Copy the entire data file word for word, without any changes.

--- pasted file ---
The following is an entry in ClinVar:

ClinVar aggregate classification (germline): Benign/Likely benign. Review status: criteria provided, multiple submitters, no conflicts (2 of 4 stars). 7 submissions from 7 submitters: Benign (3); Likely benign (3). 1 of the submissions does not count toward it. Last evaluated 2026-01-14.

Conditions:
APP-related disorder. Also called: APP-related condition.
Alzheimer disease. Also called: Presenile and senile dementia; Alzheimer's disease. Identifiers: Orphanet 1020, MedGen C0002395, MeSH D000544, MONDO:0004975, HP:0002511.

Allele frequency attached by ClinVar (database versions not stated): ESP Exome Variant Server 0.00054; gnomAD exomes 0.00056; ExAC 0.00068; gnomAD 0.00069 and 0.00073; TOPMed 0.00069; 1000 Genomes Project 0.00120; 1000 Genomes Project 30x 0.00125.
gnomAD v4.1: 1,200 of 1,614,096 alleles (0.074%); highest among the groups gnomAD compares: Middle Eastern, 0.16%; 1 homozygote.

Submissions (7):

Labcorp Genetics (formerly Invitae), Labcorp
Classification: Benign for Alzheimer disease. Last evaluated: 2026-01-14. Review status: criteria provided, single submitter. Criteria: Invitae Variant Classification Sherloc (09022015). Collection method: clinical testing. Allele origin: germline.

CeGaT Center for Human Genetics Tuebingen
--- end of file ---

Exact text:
The following is an entry in ClinVar:

ClinVar aggregate classification (germline): Benign/Likely benign. Review status: criteria provided, multiple submitters, no conflicts (2 of 4 stars). 7 submissions from 7 submitters: Benign (3); Likely benign (3). 1 of the submissions does not count toward it. Last evaluated 2026-01-14.

Conditions:
APP-related disorder. Also called: APP-related condition.
Alzheimer disease. Also called: Presenile and senile dementia; Alzheimer's disease. Identifiers: Orphanet 1020, MedGen C0002395, MeSH D000544, MONDO:0004975, HP:0002511.

Allele frequency attached by ClinVar (database versions not stated): ESP Exome Variant Server 0.00054; gnomAD exomes 0.00056; ExAC 0.00068; gnomAD 0.00069 and 0.00073; TOPMed 0.00069; 1000 Genomes Project 0.00120; 1000 Genomes Project 30x 0.00125.
gnomAD v4.1: 1,200 of 1,614,096 alleles (0.074%); highest among the groups gnomAD compares: Middle Eastern, 0.16%; 1 homozygote.

Submissions (7):

Labcorp Genetics (formerly Invitae), Labcorp
Classification: Benign for Alzheimer disease. Last evaluated: 2026-01-14. Review status: criteria provided, single submitter. Criteria: Invitae Variant Classification Sherloc (09022015). Collection method: clinical testing. Allele origin: germline.

CeGaT Center for Human Genetics Tuebingen